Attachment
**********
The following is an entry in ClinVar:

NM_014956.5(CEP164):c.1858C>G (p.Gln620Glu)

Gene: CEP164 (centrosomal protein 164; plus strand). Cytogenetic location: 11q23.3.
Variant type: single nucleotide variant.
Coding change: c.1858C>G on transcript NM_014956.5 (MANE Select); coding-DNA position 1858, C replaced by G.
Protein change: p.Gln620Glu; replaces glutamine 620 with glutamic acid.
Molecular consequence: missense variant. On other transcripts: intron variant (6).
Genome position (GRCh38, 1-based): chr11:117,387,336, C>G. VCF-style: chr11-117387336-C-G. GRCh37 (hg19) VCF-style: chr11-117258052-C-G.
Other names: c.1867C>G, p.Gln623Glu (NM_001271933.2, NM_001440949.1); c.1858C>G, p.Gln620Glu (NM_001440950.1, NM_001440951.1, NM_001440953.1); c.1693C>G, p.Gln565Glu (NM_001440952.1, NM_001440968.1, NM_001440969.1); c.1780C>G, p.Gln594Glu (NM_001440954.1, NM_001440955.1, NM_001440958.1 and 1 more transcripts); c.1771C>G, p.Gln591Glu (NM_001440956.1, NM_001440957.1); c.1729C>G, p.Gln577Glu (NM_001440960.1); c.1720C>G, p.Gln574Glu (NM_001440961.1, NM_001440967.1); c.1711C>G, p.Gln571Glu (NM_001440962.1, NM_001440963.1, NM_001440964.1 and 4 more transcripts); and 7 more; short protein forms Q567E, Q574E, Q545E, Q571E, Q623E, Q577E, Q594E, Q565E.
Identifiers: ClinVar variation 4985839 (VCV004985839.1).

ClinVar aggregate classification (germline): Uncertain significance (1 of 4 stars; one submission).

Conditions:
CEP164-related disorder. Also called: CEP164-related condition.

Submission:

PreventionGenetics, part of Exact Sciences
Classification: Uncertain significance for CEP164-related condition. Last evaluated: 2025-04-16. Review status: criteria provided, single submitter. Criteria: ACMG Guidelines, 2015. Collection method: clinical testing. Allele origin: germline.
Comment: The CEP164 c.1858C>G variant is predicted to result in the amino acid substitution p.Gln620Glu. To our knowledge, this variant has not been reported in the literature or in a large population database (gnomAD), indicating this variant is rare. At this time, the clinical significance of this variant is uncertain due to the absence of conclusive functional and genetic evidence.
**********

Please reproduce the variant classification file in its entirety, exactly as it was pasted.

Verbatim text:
The following is an entry in ClinVar:

NM_014956.5(CEP164):c.1858C>G (p.Gln620Glu)

Gene: CEP164 (centrosomal protein 164; plus strand). Cytogenetic location: 11q23.3.
Variant type: single nucleotide variant.
Coding change: c.1858C>G on transcript NM_014956.5 (MANE Select); coding-DNA position 1858, C replaced by G.
Protein change: p.Gln620Glu; replaces glutamine 620 with glutamic acid.
Molecular consequence: missense variant. On other transcripts: intron variant (6).
Genome position (GRCh38, 1-based): chr11:117,387,336, C>G. VCF-style: chr11-117387336-C-G. GRCh37 (hg19) VCF-style: chr11-117258052-C-G.
Other names: c.1867C>G, p.Gln623Glu (NM_001271933.2, NM_001440949.1); c.1858C>G, p.Gln620Glu (NM_001440950.1, NM_001440951.1, NM_001440953.1); c.1693C>G, p.Gln565Glu (NM_001440952.1, NM_001440968.1, NM_001440969.1); c.1780C>G, p.Gln594Glu (NM_001440954.1, NM_001440955.1, NM_001440958.1 and 1 more transcripts); c.1771C>G, p.Gln591Glu (NM_001440956.1, NM_001440957.1); c.1729C>G, p.Gln577Glu (NM_001440960.1); c.1720C>G, p.Gln574Glu (NM_001440961.1, NM_001440967.1); c.1711C>G, p.Gln571Glu (NM_001440962.1, NM_001440963.1, NM_001440964.1 and 4 more transcripts); and 7 more; short protein forms Q567E, Q574E, Q545E, Q571E, Q623E, Q577E, Q594E, Q565E.
Identifiers: ClinVar variation 4985839 (VCV004985839.1).

ClinVar aggregate classification (germline): Uncertain significance (1 of 4 stars; one submission).

Conditions:
CEP164-related disorder. Also called: CEP164-related condition.

Submission:

PreventionGenetics, part of Exact Sciences
Classification: Uncertain significance for CEP164-related condition. Last evaluated: 2025-04-16. Review status: criteria provided, single submitter. Criteria: ACMG Guidelines, 2015. Collection method: clinical testing. Allele origin: germline.
Comment: The CEP164 c.1858C>G variant is predicted to result in the amino acid substitution p.Gln620Glu. To our knowledge, this variant has not been reported in the literature or in a large population database (gnomAD), indicating this variant is rare. At this time, the clinical significance of this variant is uncertain due to the absence of conclusive functional and genetic evidence.